The importance of listening to and really hearing your patients

Nov. 15, 2011

By Denise Ciardello and Janice Janssen

The little boy sitting in the shopping cart was patting his mother’s arm. “Mommy, Mommy, Mommy,” he continued as his mom compared the prices of salted and unsalted green beans. “Mommy, Mommy, Mommy.” All of the other shoppers wanted to answer him just to stop his insistent plea for attention. Finally the mom asked, “What Jason?” and the little boy answered, “I love you, Mommy.” She smiled and continued shopping.

How many times have you wanted to call out, “Kaitlyn, Kaitlyn, Kaitlyn” to the store clerk as she finished a text instead of tending to you? Better yet, how many times have you actually yelled “representative!” while trying to get an answer on the insurance company’s automated system? You just wanted to know if occlusal guards are a covered benefit. Do you think your patients feel that frustration when you explain why the buildup wasn’t paid on their claim? Sometimes it’s just a straightforward question that the patient needs answered, so you try to decode the insurance and dental jargon that is Greek to the patient.

Audi partem aleram – Listen to the other side. Listening takes practice and skill. When you listen, truly listen to the person you are conversing with, you show compassion, respect, and understanding. When tempers flare, who really gets heard? What really gets resolved? History is filled with important figures that initially disagreed with one side, and then eventually became that side’s biggest supporter after listening and learning. St. Augustine scorned Christianity as a young man, but he listened and learned about the faith and eventually became one of the most important figures in the development of Western Christianity. Audi partem aleram.

Is there a difference between listening and hearing? You bet there is. Hearing involves your senses while listening involves your mind, spirit, and heart. You hear things all day, and some of these things you pay attention to and others are just white noise. For example, Dr. Molar is talking to Betty about her treatment, while in the background there is some commotion that is disturbing his concentration. When Betty asks what the prognosis is for the treatment he is recommending, he answers out of habit but is no longer engaged in the conversation. Something else has his attention, and he has moved from listening to hearing Betty. Dr. Molar has basically checked out of the conversation.

Mary is going over insurance benefits with her patient, John, who is having a hard time understanding that the insurance company will downgrade the posterior composite filling that he needs, so Mary launches into the explanation for the third time. Suddenly she feels a buzz in her pocket, and she becomes anxious to learn if her mother was able to pick up her sick daughter from school. Mary’s mind is now elsewhere and her heart is no longer in the conversation with John. She hears his questions, but she is not listening or feeling the exchange of information.

We are surrounded by things and noises that constantly distract and limit our ability to listen. Some people can concentrate on a conversation as well as decipher discussions and noises in the background. We see this mostly with the business team in dental offices, who are able to report everything going on in every room of the practice. This is more out of survival because they want to be prepared for whatever hits them next. They are talking to the insurance company but can hear the doctor telling a patient about the need for a crown. The team member can create a treatment plan and get the financial arrangements together while writing down the details from the phone call with the insurance company and waving to the patient who just walked in … oh, and changing the status of the appointment to notify the hygienist that her patient has arrived. This is not normal listening behavior, but it is why someone nicknamed front desk personnel a schizophrenic octopus. They can hear the voices and respond to every one of them.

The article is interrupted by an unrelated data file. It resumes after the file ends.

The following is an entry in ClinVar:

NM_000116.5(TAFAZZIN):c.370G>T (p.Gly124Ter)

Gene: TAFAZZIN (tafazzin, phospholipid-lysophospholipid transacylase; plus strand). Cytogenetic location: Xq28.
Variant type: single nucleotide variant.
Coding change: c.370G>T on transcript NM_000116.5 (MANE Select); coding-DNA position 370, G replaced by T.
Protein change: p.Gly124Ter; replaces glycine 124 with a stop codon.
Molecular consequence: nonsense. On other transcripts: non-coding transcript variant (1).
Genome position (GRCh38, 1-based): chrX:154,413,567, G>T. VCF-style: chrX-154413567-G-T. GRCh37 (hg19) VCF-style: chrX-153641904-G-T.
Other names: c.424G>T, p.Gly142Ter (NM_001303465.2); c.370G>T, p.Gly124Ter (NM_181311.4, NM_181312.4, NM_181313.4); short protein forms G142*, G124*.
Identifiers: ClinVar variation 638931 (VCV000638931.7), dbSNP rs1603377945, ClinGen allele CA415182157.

Most people are able to comprehend when someone is truly not listening to what we’re saying or what we need. We can tell by their body language and we suddenly feel like white noise. Some things occur in a conversation that irritate people to the point they cut the discussion short. Some of these things are:
• Trying to finish the other person’s sentence
• Asking questions that will jump to the end of the story
• One-upping the speaker’s experience (“You think that is bad, well listen to what happened to me.”)
• Not looking the speaker in the eye; looking around the room for other people
• Texting, emailing, or other distracting activities

It is important to listen to the person who is talking to you. Try to make eye contact and tune out distractions. Let the person know that he or she has your full attention — not just your ears, but also your heart in the conversation. Parents often tell a child to “look me in the eye” when reprimanding or giving directions, so they know the child is paying attention. Let’s offer that same respect to our patients, friends, spouses, and kids — anyone who is taking the time to converse with us. We may not be able to force others to listen to us, but we can set an example by putting our heart into every dialogue and letting people know we are listening to them. Our heart is in the conversation.

Audi partem aleram
– Listen to the other side.

Denise Ciardello and Janice Janssen are respected professionals in the dental consulting industry and c-ofounders of Global Team Solutions, a practice management consulting firm specializing in team building and team training. They are the authors of the highly acclaimed book “OMG! Office Manager’s Guide.” You may contact them at: i[email protected].